April 15th was already going to be a hard day. After a couple of months of long hours, and the last two weeks stretching into the 70-80 hour arena, I was beat. Though I wasn't working my body at all, I was fatigued to the core. My heart actually felt tired.
And then the news came. My friend sent me a text, which sent me to the web to see the story. Two bombs at the finish line of the Boston Marathon. I couldn't spend more than a few minutes away from the ticking clock of tax form deadlines, so the horror and questions lay pushed to a corner of my mind. I didn't have time to let it sink in.
It did on the drive home. Sorrow, anger, determination, all the shit that runs through your heart and mind in times of tragedy. Almost out of reflex, I queued up the finishing songs of my marathon mix and tried to comprehend what had happened. How it could have happened. What kind of “human” being could do such a thing? And to what end?
I had already planned on a run the next morning. I hadn't run in weeks, and the reward for all those hours was going to be time outside, time to myself, time on my feet. I punched up the marathon mix again and headed out. It wasn't long before the tears were flowing. For the dead, for the wounded, for Sierra, for the fatigue of soul I was experiencing. It was all so wrong. There could be no explanation, but we are all left searching for answers in the madness. I had felt such anger on the drive home the night before, but this morning it was only sorrow and release.
I have written many times about how special the marathon is. The start line is a great mix of all that is right with humanity – dedication and camaraderie, the glow of health and inspiration, the thousands of different reasons and paths that brought all these people to the same place, to achieve a similar goal in different ways, to challenge themselves to be better.
All along the journey, far beyond the 26.2 miles of race day, there are people at your side making it all possible. But on race day in particular, they have sacrificed their own plans to stand on the sidelines to cheer you on. Strangers and loved ones to bear witness to a parade of transformation. Even if they don’t entirely understand the motivation to do what we do, they are there to help us make it happen. For hours and miles, carrying us to the next corner and over the next hill, and then to carry us even further when we don’t think we can go on.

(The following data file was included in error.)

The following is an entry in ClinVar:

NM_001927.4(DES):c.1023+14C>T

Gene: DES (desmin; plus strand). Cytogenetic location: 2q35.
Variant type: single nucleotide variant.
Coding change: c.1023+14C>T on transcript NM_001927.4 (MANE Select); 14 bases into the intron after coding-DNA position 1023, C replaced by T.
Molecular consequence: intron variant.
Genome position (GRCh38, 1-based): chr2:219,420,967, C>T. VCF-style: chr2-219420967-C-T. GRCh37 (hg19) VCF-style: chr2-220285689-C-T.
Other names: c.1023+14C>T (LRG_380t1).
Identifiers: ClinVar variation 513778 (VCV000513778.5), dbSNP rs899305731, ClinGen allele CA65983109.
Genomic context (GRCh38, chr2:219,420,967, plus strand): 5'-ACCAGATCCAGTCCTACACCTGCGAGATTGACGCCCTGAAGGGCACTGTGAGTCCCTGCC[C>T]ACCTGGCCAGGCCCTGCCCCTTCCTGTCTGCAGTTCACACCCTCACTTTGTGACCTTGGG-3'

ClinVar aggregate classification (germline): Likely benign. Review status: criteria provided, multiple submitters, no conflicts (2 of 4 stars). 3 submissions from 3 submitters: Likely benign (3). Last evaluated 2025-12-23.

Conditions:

And the finish line – the finish line is a celebration like no other. The triumph over adversity, the unbending will to carry on, the release of joy and the vanquishing of demons. In the past, one of the few things that would make me tear up was watching someone cross their own finish line. It is a life changing event for many, and there is no mistaking that when you see it.
And then the two bombs went off and violently ripped it all away. Ranking of tragedies is a perverse exercise, but we seem to do it anyway. The killing of children at Sandy Hook hit us harder than the other killings that have grown all too common. The youth and innocence of the children made that much more offensive. The bombings in Boston have struck a different chord, with such mindless hatred and violence at a moment of joy and triumph for so many.
I will be on the start line of another major American marathon in October. I won't be standing on the start line to prove anything to the terrorists. I don't want to give them any place on that day or any other. I will be there to celebrate a friend's "last" stab at the distance, and I will be there for all the normal reasons - to celebrate life, my good fortune of health, and the kinship of good friends taking on a challenge. Every marathon, every challenge, has meaning all to its own.
Again, I won't be running to prove anything to anyone else, much less to the worst of mankind. The ones I will carry with me for those 26.2 miles are the ones who stood on the sidelines, cheering on friends and strangers alike. Who only intended to sacrifice their morning, their day off, but ended up sacrificing their life. All to be there to support the everyman in their struggle to break through to a better version of themselves. Wonderful people, supporting the quest to find extraordinary in the average.
As another person wrote in the article If you are losing faith in humanity, go out and watch a marathon, "the finish line at a marathon is a small marvel of fellowship." That is what I celebrate. That is what run for. Like every other early morning, or any other evening slogging through the rain, I am trying to make a better version of me, and by proxy a better world. F the people who want to destroy that.